Women speak out over trad music scene ‘misogyny’

Women in the Scottish traditional and folk music scene say it is time for “inappropriate behaviour” by men to stop.

Women working in the Scottish trad and folk music scene are calling for an end to “inappropriate behaviour” and sexism by men.

Glasgow musician and lecturer in traditional music Jenn Butterworth says young women have been sharing harrowing stories online about sexual abuse, harassment and misogyny within trad and folk music in Scotland.

“Everyone is fully aware these things are going on,” she told BBC Scotland’s The Nine, and women are speaking out in the hope it can finally change.

Fiddle player and academic Rona Wilkie says more “hair-raising” stories are coming out every week about what young women especially are subjected to from men in the industry.

Rona, from Oban, won the young traditional musician of the year award in 2012 at the age of 22 but she has been performing since she was very young. Continue reading

#TRADSTANDWITHHER

A growing number of young female musicians are risking their livelihoods and forfeiting their anonymity in order to speak out about their personal experiences of sexual abuse, assault, harassment and coercion by men on the folk and traditional music scene, both in Ireland and the U.K.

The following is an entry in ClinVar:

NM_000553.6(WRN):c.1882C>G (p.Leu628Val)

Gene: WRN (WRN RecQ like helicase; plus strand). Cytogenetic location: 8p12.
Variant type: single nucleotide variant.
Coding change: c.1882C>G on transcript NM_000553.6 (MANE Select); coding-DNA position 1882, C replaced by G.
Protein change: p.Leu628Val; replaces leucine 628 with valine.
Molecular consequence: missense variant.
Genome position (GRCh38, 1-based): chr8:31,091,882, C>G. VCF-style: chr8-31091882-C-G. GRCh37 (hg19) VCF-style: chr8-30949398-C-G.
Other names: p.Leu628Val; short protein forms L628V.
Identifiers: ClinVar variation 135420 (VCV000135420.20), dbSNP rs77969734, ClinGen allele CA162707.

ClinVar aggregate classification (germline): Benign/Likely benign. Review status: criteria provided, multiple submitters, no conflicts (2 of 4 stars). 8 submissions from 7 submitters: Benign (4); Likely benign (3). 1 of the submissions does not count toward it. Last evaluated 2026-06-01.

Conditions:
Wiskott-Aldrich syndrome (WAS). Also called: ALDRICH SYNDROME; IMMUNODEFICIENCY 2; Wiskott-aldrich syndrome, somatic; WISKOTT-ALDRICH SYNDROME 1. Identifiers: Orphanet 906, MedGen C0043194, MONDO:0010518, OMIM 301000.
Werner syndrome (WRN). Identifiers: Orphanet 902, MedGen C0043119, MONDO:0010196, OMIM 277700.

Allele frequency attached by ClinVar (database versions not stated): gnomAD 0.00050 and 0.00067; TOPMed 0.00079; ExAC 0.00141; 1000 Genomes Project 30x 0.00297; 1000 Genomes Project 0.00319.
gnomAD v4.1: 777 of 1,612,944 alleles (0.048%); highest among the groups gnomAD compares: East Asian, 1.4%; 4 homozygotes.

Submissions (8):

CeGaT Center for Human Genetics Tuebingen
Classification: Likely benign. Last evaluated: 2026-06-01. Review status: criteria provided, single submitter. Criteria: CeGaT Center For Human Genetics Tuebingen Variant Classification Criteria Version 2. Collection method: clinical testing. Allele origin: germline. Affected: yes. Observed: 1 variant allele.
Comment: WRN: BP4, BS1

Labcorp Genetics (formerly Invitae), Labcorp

We acknowledge their honesty, courage, anger and pain, and their right to seek justice.

As a diverse musical community, and industry, we must not respond with silence, or complicity.

We are calling on folk and traditional music organisations, artists, festivals, industry workers, education establishments, music fans and audiences to support a fundamental culture change that ensures women’s safety, equality and dignity.

We need a code of ethics, which protects women in folk and traditional music from sexual harassment and assault, and sends a clear zero tolerance message to male perpetrators.

This is the moment to redress power imbalances, promotes a culture of respect, trust, and equality and create safe, collaborative environments in which all folk and traditional musicians can share and enjoy the music that we love. – Rachel Newton Music

Review for Lavinia Blackwall’s latest: “There is not a single weak song here”

The album’s Rocket Cottage-style artwork stakes a kinship with the inward-turned folk of the 1970s, when the first flush of Fairport, Steeleye Span and Pentangle … There is more than a hint of Sandy Denny — whose songs Blackwall has performed memorably…

Financial Times

Read full review at The Financial Times